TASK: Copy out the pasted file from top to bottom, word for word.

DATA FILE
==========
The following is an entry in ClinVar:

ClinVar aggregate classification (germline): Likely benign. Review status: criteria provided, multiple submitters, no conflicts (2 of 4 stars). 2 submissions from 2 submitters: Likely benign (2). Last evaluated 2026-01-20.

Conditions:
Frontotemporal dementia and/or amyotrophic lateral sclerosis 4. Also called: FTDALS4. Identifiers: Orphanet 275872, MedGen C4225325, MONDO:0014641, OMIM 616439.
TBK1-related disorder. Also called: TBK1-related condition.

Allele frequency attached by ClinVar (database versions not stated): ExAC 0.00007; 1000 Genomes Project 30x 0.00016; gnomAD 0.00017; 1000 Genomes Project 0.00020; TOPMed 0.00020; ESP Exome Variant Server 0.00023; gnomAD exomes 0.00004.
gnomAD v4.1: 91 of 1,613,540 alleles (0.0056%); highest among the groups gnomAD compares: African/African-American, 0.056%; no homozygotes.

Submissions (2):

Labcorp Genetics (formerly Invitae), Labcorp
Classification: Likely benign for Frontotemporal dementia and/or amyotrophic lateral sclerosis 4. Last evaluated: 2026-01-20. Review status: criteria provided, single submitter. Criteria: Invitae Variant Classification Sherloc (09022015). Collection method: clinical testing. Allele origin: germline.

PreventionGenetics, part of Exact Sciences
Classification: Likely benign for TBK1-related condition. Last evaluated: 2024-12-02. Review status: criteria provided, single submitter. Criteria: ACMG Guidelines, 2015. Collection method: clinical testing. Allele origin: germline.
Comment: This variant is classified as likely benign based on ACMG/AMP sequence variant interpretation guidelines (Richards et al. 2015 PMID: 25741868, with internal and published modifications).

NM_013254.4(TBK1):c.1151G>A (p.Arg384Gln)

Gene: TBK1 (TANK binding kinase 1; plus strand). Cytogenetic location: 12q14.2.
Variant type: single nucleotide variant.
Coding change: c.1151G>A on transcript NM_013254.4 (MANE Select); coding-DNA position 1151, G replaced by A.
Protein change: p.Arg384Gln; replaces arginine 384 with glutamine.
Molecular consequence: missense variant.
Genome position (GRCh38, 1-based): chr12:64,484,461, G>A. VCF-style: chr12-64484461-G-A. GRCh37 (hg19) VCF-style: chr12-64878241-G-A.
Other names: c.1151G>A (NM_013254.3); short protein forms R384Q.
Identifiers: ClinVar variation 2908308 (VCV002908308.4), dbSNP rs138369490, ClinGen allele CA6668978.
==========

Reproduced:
The following is an entry in ClinVar:

ClinVar aggregate classification (germline): Likely benign. Review status: criteria provided, multiple submitters, no conflicts (2 of 4 stars). 2 submissions from 2 submitters: Likely benign (2). Last evaluated 2026-01-20.

Conditions:
Frontotemporal dementia and/or amyotrophic lateral sclerosis 4. Also called: FTDALS4. Identifiers: Orphanet 275872, MedGen C4225325, MONDO:0014641, OMIM 616439.
TBK1-related disorder. Also called: TBK1-related condition.

Allele frequency attached by ClinVar (database versions not stated): ExAC 0.00007; 1000 Genomes Project 30x 0.00016; gnomAD 0.00017; 1000 Genomes Project 0.00020; TOPMed 0.00020; ESP Exome Variant Server 0.00023; gnomAD exomes 0.00004.
gnomAD v4.1: 91 of 1,613,540 alleles (0.0056%); highest among the groups gnomAD compares: African/African-American, 0.056%; no homozygotes.

Submissions (2):

Labcorp Genetics (formerly Invitae), Labcorp
Classification: Likely benign for Frontotemporal dementia and/or amyotrophic lateral sclerosis 4. Last evaluated: 2026-01-20. Review status: criteria provided, single submitter. Criteria: Invitae Variant Classification Sherloc (09022015). Collection method: clinical testing. Allele origin: germline.

PreventionGenetics, part of Exact Sciences
Classification: Likely benign for TBK1-related condition. Last evaluated: 2024-12-02. Review status: criteria provided, single submitter. Criteria: ACMG Guidelines, 2015. Collection method: clinical testing. Allele origin: germline.
Comment: This variant is classified as likely benign based on ACMG/AMP sequence variant interpretation guidelines (Richards et al. 2015 PMID: 25741868, with internal and published modifications).

NM_013254.4(TBK1):c.1151G>A (p.Arg384Gln)

Gene: TBK1 (TANK binding kinase 1; plus strand). Cytogenetic location: 12q14.2.
Variant type: single nucleotide variant.
Coding change: c.1151G>A on transcript NM_013254.4 (MANE Select); coding-DNA position 1151, G replaced by A.
Protein change: p.Arg384Gln; replaces arginine 384 with glutamine.
Molecular consequence: missense variant.
Genome position (GRCh38, 1-based): chr12:64,484,461, G>A. VCF-style: chr12-64484461-G-A. GRCh37 (hg19) VCF-style: chr12-64878241-G-A.
Other names: c.1151G>A (NM_013254.3); short protein forms R384Q.
Identifiers: ClinVar variation 2908308 (VCV002908308.4), dbSNP rs138369490, ClinGen allele CA6668978.